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      Amino acid sensing in hypothalamic tanycytes via umami taste receptors


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          Hypothalamic tanycytes are glial cells that line the wall of the third ventricle and contact the cerebrospinal fluid (CSF). While they are known to detect glucose in the CSF we now show that tanycytes also detect amino acids, important nutrients that signal satiety.


          Ca 2+ imaging and ATP biosensing were used to detect tanycyte responses to l-amino acids. The downstream pathway of the responses was determined using ATP receptor antagonists and channel blockers. The receptors were characterized using mice lacking the Tas1r1 gene, as well as an mGluR4 receptor antagonist.


          Amino acids such as Arg, Lys, and Ala evoke Ca 2+ signals in tanycytes and evoke the release of ATP via pannexin 1 and CalHM1, which amplifies the signal via a P2 receptor dependent mechanism. Tanycytes from mice lacking the Tas1r1 gene had diminished responses to lysine and arginine but not alanine. Antagonists of mGluR4 greatly reduced the responses to alanine and lysine.


          Two receptors previously implicated in taste cells, the Tas1r1/Tas1r3 heterodimer and mGluR4, contribute to the detection of a range of amino acids by tanycytes in CSF.

          Graphical abstract


          • Hypothalamic tanycytes can detect amino acids in cerebrospinal fluid.

          • The mechanism is taste receptor-dependent.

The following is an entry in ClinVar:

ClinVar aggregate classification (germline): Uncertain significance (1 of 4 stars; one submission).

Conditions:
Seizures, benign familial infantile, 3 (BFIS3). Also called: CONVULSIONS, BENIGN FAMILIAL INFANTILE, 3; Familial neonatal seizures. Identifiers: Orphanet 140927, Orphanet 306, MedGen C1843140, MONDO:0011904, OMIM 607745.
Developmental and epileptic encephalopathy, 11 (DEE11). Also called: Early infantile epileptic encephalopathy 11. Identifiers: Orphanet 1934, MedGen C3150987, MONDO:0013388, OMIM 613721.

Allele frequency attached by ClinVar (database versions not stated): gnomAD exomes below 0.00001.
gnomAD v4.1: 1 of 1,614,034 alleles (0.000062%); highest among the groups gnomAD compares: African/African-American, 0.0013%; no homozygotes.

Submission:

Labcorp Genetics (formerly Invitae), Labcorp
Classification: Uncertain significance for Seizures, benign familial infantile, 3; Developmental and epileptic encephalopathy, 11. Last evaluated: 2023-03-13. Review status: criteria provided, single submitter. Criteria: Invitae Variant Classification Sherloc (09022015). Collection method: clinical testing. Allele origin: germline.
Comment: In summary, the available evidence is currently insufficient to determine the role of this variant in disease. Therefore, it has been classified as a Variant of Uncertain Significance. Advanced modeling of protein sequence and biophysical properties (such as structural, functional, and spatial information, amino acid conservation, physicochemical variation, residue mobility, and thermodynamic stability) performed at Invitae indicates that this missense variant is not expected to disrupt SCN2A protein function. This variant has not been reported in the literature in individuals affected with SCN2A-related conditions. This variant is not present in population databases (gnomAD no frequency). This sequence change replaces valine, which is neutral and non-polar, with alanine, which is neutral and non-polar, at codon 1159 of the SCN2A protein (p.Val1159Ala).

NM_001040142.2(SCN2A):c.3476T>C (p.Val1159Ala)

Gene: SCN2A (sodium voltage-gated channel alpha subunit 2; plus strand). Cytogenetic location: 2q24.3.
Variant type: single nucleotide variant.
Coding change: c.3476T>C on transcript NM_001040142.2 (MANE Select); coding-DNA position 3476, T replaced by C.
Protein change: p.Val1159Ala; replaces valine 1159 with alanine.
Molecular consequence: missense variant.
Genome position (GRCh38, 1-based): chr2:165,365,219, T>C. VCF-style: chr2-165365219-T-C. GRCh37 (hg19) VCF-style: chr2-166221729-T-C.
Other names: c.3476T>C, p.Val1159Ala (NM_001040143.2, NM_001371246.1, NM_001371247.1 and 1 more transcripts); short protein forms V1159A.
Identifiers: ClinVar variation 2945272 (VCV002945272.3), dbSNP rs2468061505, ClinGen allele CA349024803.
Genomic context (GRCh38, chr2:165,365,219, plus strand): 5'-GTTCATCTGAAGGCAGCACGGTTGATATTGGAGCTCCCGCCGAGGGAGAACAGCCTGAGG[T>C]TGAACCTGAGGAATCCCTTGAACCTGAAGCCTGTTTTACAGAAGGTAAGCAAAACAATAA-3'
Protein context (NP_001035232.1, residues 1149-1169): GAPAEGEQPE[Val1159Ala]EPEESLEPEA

• Tas1r1/Tas1r3 mediates responses to l-arginine and l-lysine.

          • mGluR4 mediates responses to l-alanine and partially those of l-lysine.

          • ATP release from tanycytes evoked by amino acids reaches into the arcuate nucleus.

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          Most cited references53

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          An amino-acid taste receptor.

          The sense of taste provides animals with valuable information about the nature and quality of food. Mammals can recognize and respond to a diverse repertoire of chemical entities, including sugars, salts, acids and a wide range of toxic substances. Several amino acids taste sweet or delicious (umami) to humans, and are attractive to rodents and other animals. This is noteworthy because L-amino acids function as the building blocks of proteins, as biosynthetic precursors of many biologically relevant small molecules, and as metabolic fuel. Thus, having a taste pathway dedicated to their detection probably had significant evolutionary implications. Here we identify and characterize a mammalian amino-acid taste receptor. This receptor, T1R1+3, is a heteromer of the taste-specific T1R1 and T1R3 G-protein-coupled receptors. We demonstrate that T1R1 and T1R3 combine to function as a broadly tuned L-amino-acid sensor responding to most of the 20 standard amino acids, but not to their D-enantiomers or other compounds. We also show that sequence differences in T1R receptors within and between species (human and mouse) can significantly influence the selectivity and specificity of taste responses.